“Spring training stats don’t matter.” We often repeat that. And, in a general sense — the sense in which most of us think about stats — they kind of don’t. A guy who hits .395 in the spring is not necessarily poised for a batting title. A pitcher who puts up a spring ERA of 1.04 is not bloody well likely to keep that going. Even in a broad “guys who do well in spring will do well in the regular season” assertion is not very well borne out by the numbers.
But that doesn’t mean that there are no predictive spring training stats. Dan Rosenheck of the Economist believes he has determined that there are:
Yet in spite of all these caveats, the claim that spring-training numbers are useless is wrong. Not a little bit wrong, not debatably wrong—demonstrably and conclusively wrong. To be sure, the figures are noisy. But they still contain a signal. At the MIT Sloan Sports Analytics Conference held in Boston on February 27th-28th, I presented a study (see slides) that explained how to extract the statistical golden nuggets buried in this troublesome dataset, and offered some lessons this example provides for the practice of quantitative sports research more broadly.
The stats that are predictive: peripherals like strikeouts per at bat for hitters and K/BB ratios for pitchers. The predictions one can make from such things are not spelled out in 50-foot neon letters and numbers — thus making them not easily consumed by the majority of us who are, at best, analytical dilettantes — but there is a signal above all of the spring training noise to be had if you’re looking for it.
Rosenheck’s larger takeaway: whenever you hear someone assert something unequivocally like “spring training stats are meaningless,” don’t buy it. Because it’s quite possible they just haven’t looked hard enough. And maybe don’t care to.
Mat Gamel was a top Brewers prospect for years, hitting .301 with 53 homers and an .886 OPS in 290 games at Triple-A over the course of his career. But he took a long time to get it together at the major league level. When he was finally given the Brewers starting first base job, bam, he tore ACL. That got fixed and, bam, another torn ACL. He hasn’t played in the bigs since 2012. Just horrendous luck for the guy.
Today he gets another chance, as the Yankees signed him. Obviously he’ll be in the minors, assuming he can show he’s healthy. But being organizational depth at this point is something to shoot for if you’re Gamel.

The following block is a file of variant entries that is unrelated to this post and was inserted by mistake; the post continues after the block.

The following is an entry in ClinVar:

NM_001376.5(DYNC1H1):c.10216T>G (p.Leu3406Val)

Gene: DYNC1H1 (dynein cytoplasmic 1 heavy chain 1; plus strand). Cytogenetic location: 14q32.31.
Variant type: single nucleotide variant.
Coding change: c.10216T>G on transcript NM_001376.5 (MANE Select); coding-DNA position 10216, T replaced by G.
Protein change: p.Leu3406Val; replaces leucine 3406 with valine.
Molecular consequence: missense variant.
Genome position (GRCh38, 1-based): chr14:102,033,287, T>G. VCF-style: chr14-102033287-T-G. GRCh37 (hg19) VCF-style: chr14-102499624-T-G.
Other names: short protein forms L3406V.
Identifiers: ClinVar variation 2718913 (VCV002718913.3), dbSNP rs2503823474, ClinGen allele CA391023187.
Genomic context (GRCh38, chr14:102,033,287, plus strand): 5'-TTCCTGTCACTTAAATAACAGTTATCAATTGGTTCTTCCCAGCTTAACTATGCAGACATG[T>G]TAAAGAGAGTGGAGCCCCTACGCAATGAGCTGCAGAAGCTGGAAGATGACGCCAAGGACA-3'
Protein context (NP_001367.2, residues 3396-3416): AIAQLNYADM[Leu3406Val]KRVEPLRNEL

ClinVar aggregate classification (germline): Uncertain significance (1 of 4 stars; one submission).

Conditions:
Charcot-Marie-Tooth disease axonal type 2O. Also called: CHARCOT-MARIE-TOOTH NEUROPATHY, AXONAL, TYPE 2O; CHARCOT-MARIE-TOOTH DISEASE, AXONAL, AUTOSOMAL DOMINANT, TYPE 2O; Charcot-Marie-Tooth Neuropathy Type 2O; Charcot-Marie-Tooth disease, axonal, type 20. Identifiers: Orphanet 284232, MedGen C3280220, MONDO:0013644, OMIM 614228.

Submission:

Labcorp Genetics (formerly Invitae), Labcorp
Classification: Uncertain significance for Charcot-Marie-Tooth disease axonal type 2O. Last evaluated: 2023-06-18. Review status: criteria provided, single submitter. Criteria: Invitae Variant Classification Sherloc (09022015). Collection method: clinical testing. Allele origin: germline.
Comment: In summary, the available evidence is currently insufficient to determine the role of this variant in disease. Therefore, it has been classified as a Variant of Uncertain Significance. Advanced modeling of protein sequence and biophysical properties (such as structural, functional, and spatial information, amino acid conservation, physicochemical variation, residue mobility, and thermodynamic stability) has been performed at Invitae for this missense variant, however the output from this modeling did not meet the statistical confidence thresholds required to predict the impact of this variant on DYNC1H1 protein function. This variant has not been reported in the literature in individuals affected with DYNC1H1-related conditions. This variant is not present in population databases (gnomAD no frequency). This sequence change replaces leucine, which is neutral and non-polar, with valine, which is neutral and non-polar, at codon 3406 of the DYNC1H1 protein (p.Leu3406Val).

Good luck, kid.
In the middle of all of the Matt Harvey excitement, something else happened in today’s Mets-Tigers game: David Price plunked Mets second baseman Daniel Murphy on the hand with a pitch. It seemed wholly accidental, if you care about such things.
The pitch hit Murphy on the back of the hand. He stayed in at first, but he was removed from the game before taking the field in the top of the second inning. He’ll presumably get X-Rays.
Between the Bean and the plunk, not the best week in the world for Murphy.
Matt Harvey made his spring debut today. It was his first action since undergoing Tommy John surgery in October 2013. It was pretty darn good.
He struck out the first batter he faced, Anthony Gose. He broke the bat of Jose Iglesias. Then he got Rajai Davis to hit into a simple ground ball out, breaking his bat too. Total for the first inning: ten pitches. He dialed it up to 98 m.p.h. on his fastball. No sweat.
In the second Harvey got Nick Castellanos to fly out to right-center. Then someone named Jordan Lennerton to strike out on three pitches (note: the Tigers don’t send a lot of veterans on the long bus ride to Port St. Lucie). Finally, Bryan Holaday struck out looking. Harvey hit 99 on the gun on his penultimate pitch.
Harvey tossed 25 pitches. He was slated to throw up to 35 today. So yeah, I’d say he had a good day.
The only news that seems to be happening today is injury news. The latest: Josh Reddick:
The A’s outfielder only played in 109 games last year due to a knee injury and only 114 games in 2013 due to a bum wrist. Not starting out 2015 much better, sadly.